Barack Obama won the 2008 election in an electoral vote landslide, but racism darn near cost him the election - and if he loses this year, it will be because of racism, so says a doctoral candidate at Harvard University.
Google search data proves it, says Seth Stephens-Davidowitz, who is a candidate for a Ph.D. in economics, and wrote a post for the New York Times' “Campaign Stops” blog entitled “How Racist Are We? Ask Google.” Unfortunately, the study is a classic case of confusing correlation with causation.
Before getting into the details, let's stipulate: There is no doubt that, somewhere in America, there are some people who voted against Obama because he is black. But not many – certainly not enough to cost Obama the election, which he won with a hair under 53 percent of the vote, which is 10 points more than Bill Clinton got in 1992.
But Stephens-Davidowitz argues otherwise – and says that if Obama loses his re-election bid, racism will be the reason why.
After Obama's big win in 2008, writes Stephens-Davidowitz, "Many naturally concluded that prejudice was not a major factor against a black presidential candidate in modern America. My research, a comparison of Americans’ Google searches and their voting patterns, found otherwise. If my results are correct, racial animus cost Mr. Obama many more votes than we may have realized."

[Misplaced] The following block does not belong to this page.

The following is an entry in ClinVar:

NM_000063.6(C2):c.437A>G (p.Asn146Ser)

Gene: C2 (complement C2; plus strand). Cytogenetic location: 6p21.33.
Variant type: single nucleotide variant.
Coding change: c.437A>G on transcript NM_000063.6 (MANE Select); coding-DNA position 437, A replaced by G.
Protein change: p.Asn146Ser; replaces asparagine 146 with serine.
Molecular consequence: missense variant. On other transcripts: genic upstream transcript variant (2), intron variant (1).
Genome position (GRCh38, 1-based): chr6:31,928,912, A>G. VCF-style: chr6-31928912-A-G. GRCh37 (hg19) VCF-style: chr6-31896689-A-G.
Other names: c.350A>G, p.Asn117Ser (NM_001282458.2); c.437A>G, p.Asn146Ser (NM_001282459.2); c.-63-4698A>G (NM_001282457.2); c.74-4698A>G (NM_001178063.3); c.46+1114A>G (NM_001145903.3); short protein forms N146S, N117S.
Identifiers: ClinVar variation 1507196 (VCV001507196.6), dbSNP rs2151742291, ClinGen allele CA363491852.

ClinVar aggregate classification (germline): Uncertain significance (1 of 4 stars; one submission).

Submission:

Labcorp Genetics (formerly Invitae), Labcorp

Stephens-Davidowitz used Google Insights, a service which tells researchers how often words are searched in different parts of the United States:
"Can we really quantify racial prejudice in different parts of the country based solely on how often certain words are used on Google? Not perfectly, but remarkably well. Google, aggregating information from billions of searches, has an uncanny ability to reveal meaningful social patterns. 'God' is Googled more often in the Bible Belt, 'Lakers' in Los Angeles. The conditions under which people use Google — online, most likely alone, not participating in an official survey — are ideal for capturing what they are really thinking and feeling. You may have typed things into Google that you would hesitate to admit in polite company. I certainly have. The majority of Americans have as well: we Google the word “porn” more often than the word 'weather.' And many Americans use Google to find racially charged material. I performed the somewhat unpleasant task of ranking states and media markets in the United States based on the proportion of their Google searches that included the word 'nigger(s).' This word was included in roughly the same number of Google searches as terms like 'Lakers,' 'Daily Show,' 'migraine' and 'economist'.”
Stephens-Davidowitz says the Google Insights Data shows that that West Virginia had the highest racially charged search rate in America, followed closely by western Pennsylvania (a region later maligned by Obama with his infamous and bigoted “bitter clingers” quote slamming small town people who own firearms and go to church) as well as eastern Ohio, upstate New York and southern Mississippi.